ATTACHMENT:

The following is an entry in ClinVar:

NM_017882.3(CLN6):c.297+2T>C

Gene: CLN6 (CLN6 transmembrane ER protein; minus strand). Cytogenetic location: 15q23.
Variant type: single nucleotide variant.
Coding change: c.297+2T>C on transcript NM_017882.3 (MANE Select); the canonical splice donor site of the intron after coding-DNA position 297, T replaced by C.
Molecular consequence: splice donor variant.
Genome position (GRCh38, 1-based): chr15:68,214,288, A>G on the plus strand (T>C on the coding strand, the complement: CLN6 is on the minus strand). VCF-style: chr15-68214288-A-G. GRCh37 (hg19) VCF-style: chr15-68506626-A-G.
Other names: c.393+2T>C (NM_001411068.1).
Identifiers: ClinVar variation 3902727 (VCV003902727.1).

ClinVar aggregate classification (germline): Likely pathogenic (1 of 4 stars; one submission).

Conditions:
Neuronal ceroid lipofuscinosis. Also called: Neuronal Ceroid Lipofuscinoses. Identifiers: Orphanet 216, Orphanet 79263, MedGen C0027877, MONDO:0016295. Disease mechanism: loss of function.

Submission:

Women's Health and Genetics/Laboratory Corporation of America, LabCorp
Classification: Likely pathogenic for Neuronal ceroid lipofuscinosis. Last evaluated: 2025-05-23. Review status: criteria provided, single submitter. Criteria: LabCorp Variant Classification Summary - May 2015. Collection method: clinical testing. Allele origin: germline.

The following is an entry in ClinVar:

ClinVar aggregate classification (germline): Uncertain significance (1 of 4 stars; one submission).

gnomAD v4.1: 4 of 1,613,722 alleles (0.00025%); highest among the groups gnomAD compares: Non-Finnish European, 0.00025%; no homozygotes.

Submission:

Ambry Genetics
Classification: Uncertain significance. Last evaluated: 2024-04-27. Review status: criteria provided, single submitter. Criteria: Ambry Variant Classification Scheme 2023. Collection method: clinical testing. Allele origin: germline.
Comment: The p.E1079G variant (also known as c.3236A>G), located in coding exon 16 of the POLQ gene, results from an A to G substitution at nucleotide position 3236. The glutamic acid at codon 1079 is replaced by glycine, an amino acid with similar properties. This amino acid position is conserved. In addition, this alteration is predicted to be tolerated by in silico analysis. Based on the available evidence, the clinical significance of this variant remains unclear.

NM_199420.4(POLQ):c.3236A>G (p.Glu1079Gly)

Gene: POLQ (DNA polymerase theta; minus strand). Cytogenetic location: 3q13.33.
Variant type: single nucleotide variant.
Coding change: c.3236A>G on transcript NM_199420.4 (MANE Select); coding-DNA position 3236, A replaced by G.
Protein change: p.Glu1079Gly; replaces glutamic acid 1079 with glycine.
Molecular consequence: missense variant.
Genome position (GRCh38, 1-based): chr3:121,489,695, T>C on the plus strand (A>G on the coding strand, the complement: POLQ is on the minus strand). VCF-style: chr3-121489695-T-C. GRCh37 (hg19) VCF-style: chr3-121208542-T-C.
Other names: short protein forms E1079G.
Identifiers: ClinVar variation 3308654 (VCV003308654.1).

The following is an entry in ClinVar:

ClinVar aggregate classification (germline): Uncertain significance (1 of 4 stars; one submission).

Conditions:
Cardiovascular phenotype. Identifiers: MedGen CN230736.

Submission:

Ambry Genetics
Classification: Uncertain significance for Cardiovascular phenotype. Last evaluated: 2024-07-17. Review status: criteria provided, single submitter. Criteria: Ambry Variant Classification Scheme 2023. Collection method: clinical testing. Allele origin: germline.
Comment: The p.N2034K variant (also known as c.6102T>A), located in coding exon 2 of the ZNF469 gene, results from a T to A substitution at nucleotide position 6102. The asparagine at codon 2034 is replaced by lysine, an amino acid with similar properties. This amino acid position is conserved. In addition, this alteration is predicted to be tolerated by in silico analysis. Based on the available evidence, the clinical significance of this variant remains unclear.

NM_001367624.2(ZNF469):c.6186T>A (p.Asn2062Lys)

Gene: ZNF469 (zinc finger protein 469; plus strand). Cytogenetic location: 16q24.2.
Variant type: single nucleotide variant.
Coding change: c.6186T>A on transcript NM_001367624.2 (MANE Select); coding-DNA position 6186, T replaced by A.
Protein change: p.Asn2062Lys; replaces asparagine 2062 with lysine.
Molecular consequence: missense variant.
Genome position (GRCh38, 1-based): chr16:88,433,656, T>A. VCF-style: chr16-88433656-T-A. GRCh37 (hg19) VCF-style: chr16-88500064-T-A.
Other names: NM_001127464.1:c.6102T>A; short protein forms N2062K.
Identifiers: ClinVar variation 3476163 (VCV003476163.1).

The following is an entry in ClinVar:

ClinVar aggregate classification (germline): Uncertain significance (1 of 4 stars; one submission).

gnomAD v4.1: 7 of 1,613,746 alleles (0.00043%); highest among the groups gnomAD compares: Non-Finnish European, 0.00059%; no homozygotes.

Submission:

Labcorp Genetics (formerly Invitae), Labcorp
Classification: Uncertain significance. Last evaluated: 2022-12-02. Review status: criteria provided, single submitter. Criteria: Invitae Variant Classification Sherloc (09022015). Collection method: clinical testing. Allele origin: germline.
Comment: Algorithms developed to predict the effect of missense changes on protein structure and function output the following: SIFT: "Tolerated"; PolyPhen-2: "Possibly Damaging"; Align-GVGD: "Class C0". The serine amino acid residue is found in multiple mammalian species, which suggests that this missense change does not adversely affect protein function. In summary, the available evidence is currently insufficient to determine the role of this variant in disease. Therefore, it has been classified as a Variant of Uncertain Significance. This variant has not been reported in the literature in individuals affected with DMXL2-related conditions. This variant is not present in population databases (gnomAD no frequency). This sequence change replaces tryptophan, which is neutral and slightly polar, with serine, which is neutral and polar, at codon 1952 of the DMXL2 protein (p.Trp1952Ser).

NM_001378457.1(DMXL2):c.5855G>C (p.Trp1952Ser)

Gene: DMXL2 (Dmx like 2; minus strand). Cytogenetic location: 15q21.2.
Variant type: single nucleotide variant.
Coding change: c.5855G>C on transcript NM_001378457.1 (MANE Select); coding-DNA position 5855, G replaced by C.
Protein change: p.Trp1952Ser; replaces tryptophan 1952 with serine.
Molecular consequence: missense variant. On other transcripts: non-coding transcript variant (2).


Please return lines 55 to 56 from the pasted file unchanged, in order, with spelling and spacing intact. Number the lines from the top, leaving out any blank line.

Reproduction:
Comment: Algorithms developed to predict the effect of missense changes on protein structure and function output the following: SIFT: "Tolerated"; PolyPhen-2: "Possibly Damaging"; Align-GVGD: "Class C0". The serine amino acid residue is found in multiple mammalian species, which suggests that this missense change does not adversely affect protein function. In summary, the available evidence is currently insufficient to determine the role of this variant in disease. Therefore, it has been classified as a Variant of Uncertain Significance. This variant has not been reported in the literature in individuals affected with DMXL2-related conditions. This variant is not present in population databases (gnomAD no frequency). This sequence change replaces tryptophan, which is neutral and slightly polar, with serine, which is neutral and polar, at codon 1952 of the DMXL2 protein (p.Trp1952Ser).

NM_001378457.1(DMXL2):c.5855G>C (p.Trp1952Ser)